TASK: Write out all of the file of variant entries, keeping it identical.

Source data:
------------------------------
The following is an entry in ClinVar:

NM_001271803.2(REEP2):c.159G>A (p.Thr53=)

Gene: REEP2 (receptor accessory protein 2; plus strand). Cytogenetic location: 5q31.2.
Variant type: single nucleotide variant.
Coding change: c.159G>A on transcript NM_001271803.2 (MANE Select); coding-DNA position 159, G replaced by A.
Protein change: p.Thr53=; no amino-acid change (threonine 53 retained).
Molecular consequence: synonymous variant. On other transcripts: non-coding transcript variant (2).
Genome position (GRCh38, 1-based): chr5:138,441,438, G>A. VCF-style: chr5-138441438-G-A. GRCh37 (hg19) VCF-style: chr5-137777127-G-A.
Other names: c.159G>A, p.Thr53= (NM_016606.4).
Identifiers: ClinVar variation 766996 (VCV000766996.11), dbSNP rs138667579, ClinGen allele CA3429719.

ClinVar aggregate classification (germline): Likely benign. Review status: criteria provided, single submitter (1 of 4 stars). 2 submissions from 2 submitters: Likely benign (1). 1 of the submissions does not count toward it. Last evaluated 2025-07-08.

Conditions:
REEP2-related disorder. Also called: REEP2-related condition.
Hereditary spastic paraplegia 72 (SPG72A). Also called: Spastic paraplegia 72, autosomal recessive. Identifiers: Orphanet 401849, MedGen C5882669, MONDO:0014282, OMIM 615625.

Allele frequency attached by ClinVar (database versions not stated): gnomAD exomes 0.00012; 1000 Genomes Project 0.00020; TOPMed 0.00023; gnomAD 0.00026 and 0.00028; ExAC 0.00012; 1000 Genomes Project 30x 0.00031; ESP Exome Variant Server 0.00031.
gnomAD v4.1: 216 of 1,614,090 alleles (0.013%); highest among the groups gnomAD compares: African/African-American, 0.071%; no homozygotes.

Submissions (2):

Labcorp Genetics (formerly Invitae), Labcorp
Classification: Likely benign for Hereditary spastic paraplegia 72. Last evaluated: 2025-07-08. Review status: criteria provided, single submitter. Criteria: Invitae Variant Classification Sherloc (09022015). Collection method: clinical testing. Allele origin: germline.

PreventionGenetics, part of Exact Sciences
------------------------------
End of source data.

The following is an entry in ClinVar:

NM_001271803.2(REEP2):c.159G>A (p.Thr53=)

Gene: REEP2 (receptor accessory protein 2; plus strand). Cytogenetic location: 5q31.2.
Variant type: single nucleotide variant.
Coding change: c.159G>A on transcript NM_001271803.2 (MANE Select); coding-DNA position 159, G replaced by A.
Protein change: p.Thr53=; no amino-acid change (threonine 53 retained).
Molecular consequence: synonymous variant. On other transcripts: non-coding transcript variant (2).
Genome position (GRCh38, 1-based): chr5:138,441,438, G>A. VCF-style: chr5-138441438-G-A. GRCh37 (hg19) VCF-style: chr5-137777127-G-A.
Other names: c.159G>A, p.Thr53= (NM_016606.4).
Identifiers: ClinVar variation 766996 (VCV000766996.11), dbSNP rs138667579, ClinGen allele CA3429719.

ClinVar aggregate classification (germline): Likely benign. Review status: criteria provided, single submitter (1 of 4 stars). 2 submissions from 2 submitters: Likely benign (1). 1 of the submissions does not count toward it. Last evaluated 2025-07-08.

Conditions:
REEP2-related disorder. Also called: REEP2-related condition.
Hereditary spastic paraplegia 72 (SPG72A). Also called: Spastic paraplegia 72, autosomal recessive. Identifiers: Orphanet 401849, MedGen C5882669, MONDO:0014282, OMIM 615625.

Allele frequency attached by ClinVar (database versions not stated): gnomAD exomes 0.00012; 1000 Genomes Project 0.00020; TOPMed 0.00023; gnomAD 0.00026 and 0.00028; ExAC 0.00012; 1000 Genomes Project 30x 0.00031; ESP Exome Variant Server 0.00031.
gnomAD v4.1: 216 of 1,614,090 alleles (0.013%); highest among the groups gnomAD compares: African/African-American, 0.071%; no homozygotes.

Submissions (2):

Labcorp Genetics (formerly Invitae), Labcorp
Classification: Likely benign for Hereditary spastic paraplegia 72. Last evaluated: 2025-07-08. Review status: criteria provided, single submitter. Criteria: Invitae Variant Classification Sherloc (09022015). Collection method: clinical testing. Allele origin: germline.

PreventionGenetics, part of Exact Sciences